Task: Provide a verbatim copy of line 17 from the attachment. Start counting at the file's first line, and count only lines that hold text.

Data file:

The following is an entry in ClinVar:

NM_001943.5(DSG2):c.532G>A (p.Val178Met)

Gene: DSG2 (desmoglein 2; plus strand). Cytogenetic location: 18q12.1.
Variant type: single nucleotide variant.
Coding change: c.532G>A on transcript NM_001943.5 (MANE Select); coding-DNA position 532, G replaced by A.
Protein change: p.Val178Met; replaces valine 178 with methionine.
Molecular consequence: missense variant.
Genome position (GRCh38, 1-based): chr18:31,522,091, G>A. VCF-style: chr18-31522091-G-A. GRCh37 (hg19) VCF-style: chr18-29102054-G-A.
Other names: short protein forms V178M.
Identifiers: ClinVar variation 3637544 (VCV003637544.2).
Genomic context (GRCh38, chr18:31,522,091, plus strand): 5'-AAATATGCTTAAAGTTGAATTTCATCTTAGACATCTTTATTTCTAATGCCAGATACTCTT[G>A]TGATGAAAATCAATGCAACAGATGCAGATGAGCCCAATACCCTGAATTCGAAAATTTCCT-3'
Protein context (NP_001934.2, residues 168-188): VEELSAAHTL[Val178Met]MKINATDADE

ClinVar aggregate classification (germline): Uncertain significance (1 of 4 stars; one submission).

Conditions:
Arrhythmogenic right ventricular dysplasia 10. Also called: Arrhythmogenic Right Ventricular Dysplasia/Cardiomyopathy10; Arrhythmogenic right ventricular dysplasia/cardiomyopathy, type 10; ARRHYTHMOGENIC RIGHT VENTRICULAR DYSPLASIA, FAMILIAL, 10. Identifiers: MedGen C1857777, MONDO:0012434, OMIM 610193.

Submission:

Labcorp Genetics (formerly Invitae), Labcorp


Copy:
Labcorp Genetics (formerly Invitae), Labcorp